How is this linked with trust and engagement?

Polarisation sometimes reflects a society in which you have two sides that are highly motivated and highly engaged, but they’re often somewhat extreme. And that often leaves many people in the centre feeling politically homeless because they don’t feel connected to the conflict between the two sides.

These people often wish there was greater consensus and greater common purpose in the society and less fighting over the different visions. In effect, political polarisation can increase engagement by those activists who are most attached to one side or the other, but it can decrease trust and engagement in a large set of people who feel left out.

That’s why you make a difference between ideological and political polarisation?

Ideological polarisation is when you have two very different ideological visions of a country. If we think of Venezuela there’s a vision of Hugo Chavez and his followers, who have a vision of the Bolivarian revolution. A left-oriented revolution of redistribution and greater equality. On the other side, we have a liberal-democratic view of typical market-based economic practices.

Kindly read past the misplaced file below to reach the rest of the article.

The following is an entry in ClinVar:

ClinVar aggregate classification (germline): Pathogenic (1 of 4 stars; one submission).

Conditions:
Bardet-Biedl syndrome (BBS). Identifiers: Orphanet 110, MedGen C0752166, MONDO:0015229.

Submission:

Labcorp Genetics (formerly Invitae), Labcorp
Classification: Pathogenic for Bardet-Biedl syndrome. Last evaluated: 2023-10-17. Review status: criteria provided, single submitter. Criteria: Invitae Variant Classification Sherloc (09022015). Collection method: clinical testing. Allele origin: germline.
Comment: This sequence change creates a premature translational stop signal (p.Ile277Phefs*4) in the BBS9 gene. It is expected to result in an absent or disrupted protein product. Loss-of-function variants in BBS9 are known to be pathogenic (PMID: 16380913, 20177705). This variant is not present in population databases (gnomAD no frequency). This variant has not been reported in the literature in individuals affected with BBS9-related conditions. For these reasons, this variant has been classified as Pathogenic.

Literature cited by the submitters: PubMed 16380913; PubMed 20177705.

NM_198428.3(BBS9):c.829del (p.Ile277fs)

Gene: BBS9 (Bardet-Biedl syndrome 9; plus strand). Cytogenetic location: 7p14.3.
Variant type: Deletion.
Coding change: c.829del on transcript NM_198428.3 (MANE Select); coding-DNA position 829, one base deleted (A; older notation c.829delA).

It has been a very sharp ideological polarisation over these two visions. Ideological polarisation can then translate into the political polarisation, which is the polarisation of political parties, political life, the legislature and the electoral processes. Ideological polarisation is a larger phenomenon, which then translates into specific political features.

Do you see common patterns of polarisation across countries?

One similar pattern is the powerful role of polarising leaders. Polarisation is often driven by a leader who embodies and pursues a political project that is very challenging to the system. If we think of President Erdogan in Turkey, if we think of Prime Minister Modi in India or, as I mentioned earlier, Hugo Chavez in Venezuela.

These are leaders who push a vision of a country, which challenges the standard vision or the standard system and insists on something very different. And this role of the polarising leader is quite common. It’s rare to find a highly polarised country where you don’t see the effects of a polarising leader.